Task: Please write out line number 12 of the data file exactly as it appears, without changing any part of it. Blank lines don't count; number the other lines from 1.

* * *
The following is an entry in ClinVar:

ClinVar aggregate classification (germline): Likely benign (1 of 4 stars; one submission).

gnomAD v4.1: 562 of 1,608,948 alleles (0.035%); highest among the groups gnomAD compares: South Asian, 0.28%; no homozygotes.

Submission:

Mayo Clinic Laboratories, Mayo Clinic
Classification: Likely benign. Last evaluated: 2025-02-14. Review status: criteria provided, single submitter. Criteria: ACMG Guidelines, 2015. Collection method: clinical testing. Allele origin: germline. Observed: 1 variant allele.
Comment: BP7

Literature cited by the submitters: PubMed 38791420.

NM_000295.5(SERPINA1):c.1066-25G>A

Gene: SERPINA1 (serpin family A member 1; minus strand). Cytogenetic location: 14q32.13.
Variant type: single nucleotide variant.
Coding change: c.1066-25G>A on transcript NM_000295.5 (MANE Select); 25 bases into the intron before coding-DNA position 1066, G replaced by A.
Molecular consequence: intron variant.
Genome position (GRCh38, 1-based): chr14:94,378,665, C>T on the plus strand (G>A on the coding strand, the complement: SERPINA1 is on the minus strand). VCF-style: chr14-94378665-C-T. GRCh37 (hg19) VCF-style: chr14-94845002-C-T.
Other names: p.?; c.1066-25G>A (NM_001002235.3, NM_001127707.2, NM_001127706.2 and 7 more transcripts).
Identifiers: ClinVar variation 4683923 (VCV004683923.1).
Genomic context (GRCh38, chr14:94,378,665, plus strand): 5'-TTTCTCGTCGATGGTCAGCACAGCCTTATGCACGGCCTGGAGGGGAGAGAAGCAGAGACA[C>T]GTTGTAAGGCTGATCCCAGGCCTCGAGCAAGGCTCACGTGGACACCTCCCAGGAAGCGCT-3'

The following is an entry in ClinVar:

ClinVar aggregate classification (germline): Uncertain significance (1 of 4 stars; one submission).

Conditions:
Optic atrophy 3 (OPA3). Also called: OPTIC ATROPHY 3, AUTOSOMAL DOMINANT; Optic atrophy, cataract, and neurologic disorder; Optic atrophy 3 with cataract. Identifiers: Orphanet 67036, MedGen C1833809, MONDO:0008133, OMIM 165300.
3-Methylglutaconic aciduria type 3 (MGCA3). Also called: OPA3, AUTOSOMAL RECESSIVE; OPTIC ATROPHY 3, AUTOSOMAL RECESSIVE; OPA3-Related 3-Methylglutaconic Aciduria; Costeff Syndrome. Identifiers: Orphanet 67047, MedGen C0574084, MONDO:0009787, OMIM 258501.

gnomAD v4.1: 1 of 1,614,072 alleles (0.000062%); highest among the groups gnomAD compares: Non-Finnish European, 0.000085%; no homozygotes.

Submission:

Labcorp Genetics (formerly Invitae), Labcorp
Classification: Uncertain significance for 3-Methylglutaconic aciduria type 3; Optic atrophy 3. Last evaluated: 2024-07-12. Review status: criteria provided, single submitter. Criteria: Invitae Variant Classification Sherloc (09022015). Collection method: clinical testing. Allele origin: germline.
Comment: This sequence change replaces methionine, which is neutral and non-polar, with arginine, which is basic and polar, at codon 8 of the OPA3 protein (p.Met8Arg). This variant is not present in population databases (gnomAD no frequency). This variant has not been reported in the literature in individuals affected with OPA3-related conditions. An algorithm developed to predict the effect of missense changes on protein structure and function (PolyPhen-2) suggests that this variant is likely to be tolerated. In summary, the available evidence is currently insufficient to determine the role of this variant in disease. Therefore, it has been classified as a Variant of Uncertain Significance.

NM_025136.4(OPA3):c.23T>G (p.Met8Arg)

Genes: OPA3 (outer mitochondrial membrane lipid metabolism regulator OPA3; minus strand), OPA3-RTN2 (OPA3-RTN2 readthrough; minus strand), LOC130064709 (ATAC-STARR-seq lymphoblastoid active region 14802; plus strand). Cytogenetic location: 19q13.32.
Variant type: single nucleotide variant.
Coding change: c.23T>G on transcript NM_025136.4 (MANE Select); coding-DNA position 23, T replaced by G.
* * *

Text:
Coding change: c.1066-25G>A on transcript NM_000295.5 (MANE Select); 25 bases into the intron before coding-DNA position 1066, G replaced by A.